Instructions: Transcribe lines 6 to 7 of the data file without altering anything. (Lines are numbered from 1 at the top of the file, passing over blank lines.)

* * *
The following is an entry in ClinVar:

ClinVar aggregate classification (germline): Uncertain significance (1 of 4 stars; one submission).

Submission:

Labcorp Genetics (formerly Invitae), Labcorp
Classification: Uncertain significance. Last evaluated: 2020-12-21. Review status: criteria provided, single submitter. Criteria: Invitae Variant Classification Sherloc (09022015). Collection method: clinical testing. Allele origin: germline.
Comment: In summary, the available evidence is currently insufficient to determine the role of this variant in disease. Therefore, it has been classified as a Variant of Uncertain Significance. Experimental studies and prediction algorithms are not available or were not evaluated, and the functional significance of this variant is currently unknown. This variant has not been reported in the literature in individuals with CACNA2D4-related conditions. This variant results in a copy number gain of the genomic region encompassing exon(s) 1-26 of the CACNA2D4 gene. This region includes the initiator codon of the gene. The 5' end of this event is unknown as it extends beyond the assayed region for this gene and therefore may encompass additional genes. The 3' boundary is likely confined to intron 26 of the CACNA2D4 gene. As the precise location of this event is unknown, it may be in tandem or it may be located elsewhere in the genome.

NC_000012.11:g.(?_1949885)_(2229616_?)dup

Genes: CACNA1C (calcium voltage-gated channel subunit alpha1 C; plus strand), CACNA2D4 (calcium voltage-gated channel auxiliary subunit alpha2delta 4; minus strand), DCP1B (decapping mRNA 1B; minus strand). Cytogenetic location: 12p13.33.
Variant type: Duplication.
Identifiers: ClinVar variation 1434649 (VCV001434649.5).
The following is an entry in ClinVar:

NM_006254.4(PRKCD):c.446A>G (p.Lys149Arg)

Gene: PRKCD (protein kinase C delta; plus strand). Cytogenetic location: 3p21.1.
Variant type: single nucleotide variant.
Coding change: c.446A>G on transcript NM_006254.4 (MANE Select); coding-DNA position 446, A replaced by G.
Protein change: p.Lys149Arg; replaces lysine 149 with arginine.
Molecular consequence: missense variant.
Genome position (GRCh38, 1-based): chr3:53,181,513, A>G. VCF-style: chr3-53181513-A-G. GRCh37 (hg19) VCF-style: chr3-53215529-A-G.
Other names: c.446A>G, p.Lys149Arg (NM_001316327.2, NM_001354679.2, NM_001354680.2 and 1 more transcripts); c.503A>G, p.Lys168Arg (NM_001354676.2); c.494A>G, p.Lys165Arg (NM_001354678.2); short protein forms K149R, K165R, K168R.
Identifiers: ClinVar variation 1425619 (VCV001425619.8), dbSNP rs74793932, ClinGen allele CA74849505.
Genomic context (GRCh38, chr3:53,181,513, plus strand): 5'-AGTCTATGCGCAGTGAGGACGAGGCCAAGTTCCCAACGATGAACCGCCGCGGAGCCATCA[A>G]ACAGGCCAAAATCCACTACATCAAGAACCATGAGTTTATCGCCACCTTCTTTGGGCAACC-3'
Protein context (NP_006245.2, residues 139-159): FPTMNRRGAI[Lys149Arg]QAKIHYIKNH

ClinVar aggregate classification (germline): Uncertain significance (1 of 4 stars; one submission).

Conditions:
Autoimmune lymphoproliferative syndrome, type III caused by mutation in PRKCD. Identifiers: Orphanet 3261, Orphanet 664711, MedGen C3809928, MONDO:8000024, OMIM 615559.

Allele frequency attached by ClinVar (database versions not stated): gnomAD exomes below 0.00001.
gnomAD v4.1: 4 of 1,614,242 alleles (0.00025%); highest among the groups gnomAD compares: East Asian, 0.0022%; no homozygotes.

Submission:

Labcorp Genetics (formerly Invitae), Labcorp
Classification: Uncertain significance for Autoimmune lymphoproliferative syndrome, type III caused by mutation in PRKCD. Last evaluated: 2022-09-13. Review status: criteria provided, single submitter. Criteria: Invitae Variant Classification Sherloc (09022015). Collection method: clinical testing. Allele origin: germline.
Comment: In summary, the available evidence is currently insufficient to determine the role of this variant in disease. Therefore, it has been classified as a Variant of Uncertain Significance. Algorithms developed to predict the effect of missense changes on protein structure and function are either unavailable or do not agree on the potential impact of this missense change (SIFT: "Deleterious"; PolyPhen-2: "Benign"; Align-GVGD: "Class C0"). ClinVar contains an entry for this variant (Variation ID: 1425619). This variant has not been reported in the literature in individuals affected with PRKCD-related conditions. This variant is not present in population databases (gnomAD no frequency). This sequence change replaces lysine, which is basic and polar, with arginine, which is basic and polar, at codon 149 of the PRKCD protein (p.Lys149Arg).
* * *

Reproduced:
Comment: In summary, the available evidence is currently insufficient to determine the role of this variant in disease. Therefore, it has been classified as a Variant of Uncertain Significance. Experimental studies and prediction algorithms are not available or were not evaluated, and the functional significance of this variant is currently unknown. This variant has not been reported in the literature in individuals with CACNA2D4-related conditions. This variant results in a copy number gain of the genomic region encompassing exon(s) 1-26 of the CACNA2D4 gene. This region includes the initiator codon of the gene. The 5' end of this event is unknown as it extends beyond the assayed region for this gene and therefore may encompass additional genes. The 3' boundary is likely confined to intron 26 of the CACNA2D4 gene. As the precise location of this event is unknown, it may be in tandem or it may be located elsewhere in the genome.

NC_000012.11:g.(?_1949885)_(2229616_?)dup